Negroes Wanted! Want Ads for Slaves in the Last Years of Slavery and Reports of Sales

matthew mckeon

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#21
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This is one of the most famous advertisements because of the association with Gen. Forrest. Again I am struck with the banality of it, the vocabulary of the salesman, and that the business is called "Negro Mart."
 

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Pat Young

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#27
Sun
Tuesday, Jul 17, 1860
Baltimore, MD
Vol: XLVII
Issue: 51
Page: 2

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In this context, what does "slave for life" mean, as opposed to "slave for eight years." One was owned by the Cecils their entire life, and the other was owned by the Cecils for eight years?
I am not sure. I have seen that a few times in the Maryland ads.
 

diane

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#35
These are very interesting, Pat. Most are from SC and MD, aren't they? There was a division in the slave states between selling states and buying states - the selling states being border states like Virginia or SC and the buying states being the Deep South, because of agriculture. There was an incentive in the selling states for breeding - quite odious but there it is - so some of these ads are a bit misleading. Tennessee, particularly the area around Memphis, was a distribution hub for slave traders - receiving and purchasing 'stock' arriving from the upper South and eastern slave states. The profit was enormous in Memphis - Forrest, for example, could purchase a slave in Virginia for a couple hundred dollars and resell him in Mississippi for a thousand. However, there was a big jump in the prices in both buying and selling due to speculation - which got to be pretty wild - in the run-up to the Civil War. It seems to me that the timing of these sales you illustrate is important to note.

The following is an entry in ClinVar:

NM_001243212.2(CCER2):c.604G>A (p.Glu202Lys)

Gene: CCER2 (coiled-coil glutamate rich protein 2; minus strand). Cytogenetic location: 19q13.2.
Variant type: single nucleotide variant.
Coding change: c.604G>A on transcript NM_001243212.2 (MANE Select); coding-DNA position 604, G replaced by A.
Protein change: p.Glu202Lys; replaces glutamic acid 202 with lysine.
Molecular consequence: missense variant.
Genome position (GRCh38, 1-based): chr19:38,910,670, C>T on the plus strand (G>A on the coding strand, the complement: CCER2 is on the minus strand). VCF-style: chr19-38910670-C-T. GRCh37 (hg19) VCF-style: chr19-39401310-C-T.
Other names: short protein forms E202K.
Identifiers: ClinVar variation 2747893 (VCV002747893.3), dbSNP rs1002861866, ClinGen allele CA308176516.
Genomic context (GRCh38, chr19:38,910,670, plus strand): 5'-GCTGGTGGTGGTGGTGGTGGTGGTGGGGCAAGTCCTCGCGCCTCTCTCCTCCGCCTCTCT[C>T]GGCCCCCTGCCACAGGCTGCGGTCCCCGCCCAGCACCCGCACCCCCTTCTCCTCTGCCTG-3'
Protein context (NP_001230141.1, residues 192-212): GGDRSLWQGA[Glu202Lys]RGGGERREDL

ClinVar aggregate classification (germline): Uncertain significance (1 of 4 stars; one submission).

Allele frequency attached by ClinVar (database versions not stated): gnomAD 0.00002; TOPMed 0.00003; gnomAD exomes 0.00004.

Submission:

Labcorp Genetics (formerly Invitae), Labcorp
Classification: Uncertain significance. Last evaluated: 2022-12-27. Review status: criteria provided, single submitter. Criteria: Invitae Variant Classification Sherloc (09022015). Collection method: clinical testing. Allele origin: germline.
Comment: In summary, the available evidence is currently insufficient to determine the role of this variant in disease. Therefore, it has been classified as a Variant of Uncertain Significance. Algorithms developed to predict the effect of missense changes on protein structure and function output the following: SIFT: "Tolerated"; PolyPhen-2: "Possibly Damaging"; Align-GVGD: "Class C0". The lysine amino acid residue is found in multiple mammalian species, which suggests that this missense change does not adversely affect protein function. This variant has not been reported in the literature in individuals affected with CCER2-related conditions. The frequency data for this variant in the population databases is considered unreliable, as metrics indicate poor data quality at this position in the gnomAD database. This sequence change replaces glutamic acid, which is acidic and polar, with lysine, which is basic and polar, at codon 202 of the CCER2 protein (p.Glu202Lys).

Pat Young

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#37
These are very interesting, Pat. Most are from SC and MD, aren't they? There was a division in the slave states between selling states and buying states - the selling states being border states like Virginia or SC and the buying states being the Deep South, because of agriculture. There was an incentive in the selling states for breeding - quite odious but there it is - so some of these ads are a bit misleading. Tennessee, particularly the area around Memphis, was a distribution hub for slave traders - receiving and purchasing 'stock' arriving from the upper South and eastern slave states. The profit was enormous in Memphis - Forrest, for example, could purchase a slave in Virginia for a couple hundred dollars and resell him in Mississippi for a thousand. However, there was a big jump in the prices in both buying and selling due to speculation - which got to be pretty wild - in the run-up to the Civil War. It seems to me that the timing of these sales you illustrate is important to note.
I only did searches in a few states, so I would not assume it reflects a lesser interest in other states. I picked Maryland as one state to see if ads were different in a border state with a large free black population.

Since I can only spend a limited time on research, I have not looked in all 14 slave states.
 

diane

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#40
I only did searches in a few states, so I would not assume it reflects a lesser interest in other states. I picked Maryland as one state to see if ads were different in a border state with a large free black population.

Since I can only spend a limited time on research, I have not looked in all 14 slave states.
It's very interesting what you've been able to do - appreciate that! Slaves and land went hand in hand, so the price of land for cotton in particular was tied to the price of the slaves available to work it. When one begins to investigate the land-cotton-slave circle the planters were in, one sees why people who were opposed to secession were willing to fight about it when their state went out - Davis with Mississippi, Forrest with Tennessee, Hampton with SC and so on. Sometimes you wonder who was really the slave!
 



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